This March 2007 accident report is provided by the National Transportation Safety Board. Published as an educational tool, it is intended to help pilots learn from the misfortunes of others.
Aircraft: Cessna T210, Cessna 172.
Location: Boerne, Texas.
Aircraft damage: Destroyed.
What reportedly happened: The pilot of the Cessna 210, who had logged more than 1,400 hours, told investigators that he was on short final approach at an uncontrolled airport when he realized that he was going to overtake a Cessna 172 that had just lifted off.
The pilot of the C-172, who had 9,100 hours, said he heard the pilot of the 210 announce that he was going around. The C-172 pilot was approximately 50 feet over the runway when he felt something hit his airplane. He thought he had experienced a bird strike.
Both airplanes were able to land safely. After landing it was determined that the propeller of the C-210 had struck the tail of the C-172.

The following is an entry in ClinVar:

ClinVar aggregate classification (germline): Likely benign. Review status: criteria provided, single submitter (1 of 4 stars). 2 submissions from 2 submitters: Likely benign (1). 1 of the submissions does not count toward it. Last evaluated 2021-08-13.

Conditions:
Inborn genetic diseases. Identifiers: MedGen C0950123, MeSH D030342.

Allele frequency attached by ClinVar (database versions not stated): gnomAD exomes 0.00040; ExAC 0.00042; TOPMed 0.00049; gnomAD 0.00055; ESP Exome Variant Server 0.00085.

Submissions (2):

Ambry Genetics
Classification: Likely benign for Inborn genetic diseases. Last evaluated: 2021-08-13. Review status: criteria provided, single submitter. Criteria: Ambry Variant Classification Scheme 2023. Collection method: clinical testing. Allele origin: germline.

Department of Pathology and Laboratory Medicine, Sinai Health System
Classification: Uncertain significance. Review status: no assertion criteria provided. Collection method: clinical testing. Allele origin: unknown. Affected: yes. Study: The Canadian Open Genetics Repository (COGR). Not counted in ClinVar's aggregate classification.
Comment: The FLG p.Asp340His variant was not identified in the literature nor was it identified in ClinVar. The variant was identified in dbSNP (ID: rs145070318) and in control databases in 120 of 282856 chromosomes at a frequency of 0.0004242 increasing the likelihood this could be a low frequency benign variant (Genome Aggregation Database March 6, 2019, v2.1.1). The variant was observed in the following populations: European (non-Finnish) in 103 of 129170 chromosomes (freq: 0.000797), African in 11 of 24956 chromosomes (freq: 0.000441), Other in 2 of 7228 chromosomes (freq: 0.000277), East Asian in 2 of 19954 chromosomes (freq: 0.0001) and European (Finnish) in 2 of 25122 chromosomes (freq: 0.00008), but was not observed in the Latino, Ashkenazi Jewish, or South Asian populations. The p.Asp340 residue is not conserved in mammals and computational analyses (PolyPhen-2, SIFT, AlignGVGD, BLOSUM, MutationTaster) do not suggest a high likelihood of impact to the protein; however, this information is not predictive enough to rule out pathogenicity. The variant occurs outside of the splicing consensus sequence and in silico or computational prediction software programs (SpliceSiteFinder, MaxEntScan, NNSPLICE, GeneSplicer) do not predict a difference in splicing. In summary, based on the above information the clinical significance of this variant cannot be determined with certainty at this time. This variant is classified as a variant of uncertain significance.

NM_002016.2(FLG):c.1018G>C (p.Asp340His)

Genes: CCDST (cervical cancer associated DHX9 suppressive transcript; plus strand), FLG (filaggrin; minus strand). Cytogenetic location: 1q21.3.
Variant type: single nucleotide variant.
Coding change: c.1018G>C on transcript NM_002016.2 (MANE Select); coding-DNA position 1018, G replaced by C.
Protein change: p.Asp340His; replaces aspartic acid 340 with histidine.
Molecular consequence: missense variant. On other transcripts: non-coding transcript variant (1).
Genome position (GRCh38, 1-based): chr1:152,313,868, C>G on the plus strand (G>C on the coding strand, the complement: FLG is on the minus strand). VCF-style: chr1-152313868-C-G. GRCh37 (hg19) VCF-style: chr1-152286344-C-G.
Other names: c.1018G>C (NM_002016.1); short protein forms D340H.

Probable cause: The Cessna 210 pilot’s failure to maintain proper spacing during approach to landing and subsequent go-around, which resulted in a midair collision.
George Horn says
The flight experience of the C-210 pilot was mis-reported as 14,000 hours, when the NTSB report states it to be 1,440 hours.
I can’t help but wonder if the entire truth was reported to NTSB when I
recall the many times I’ve seen an overtaking aircraft pilot deliberately “buzz” a previously-landing aircraft who was perceived to have contributed to a go-around by not vacating a runway. Also, I am
amazed at the number of pilots who believe their radio transmissions are always heard by others and are therefore “binding” upon other pilots. Conversely, pilots should never presume that broadcasts will always predict subsequent actions by other aircraft. Just because someone announces they intend to land….doesn’t mean they give up their right to reject that landing.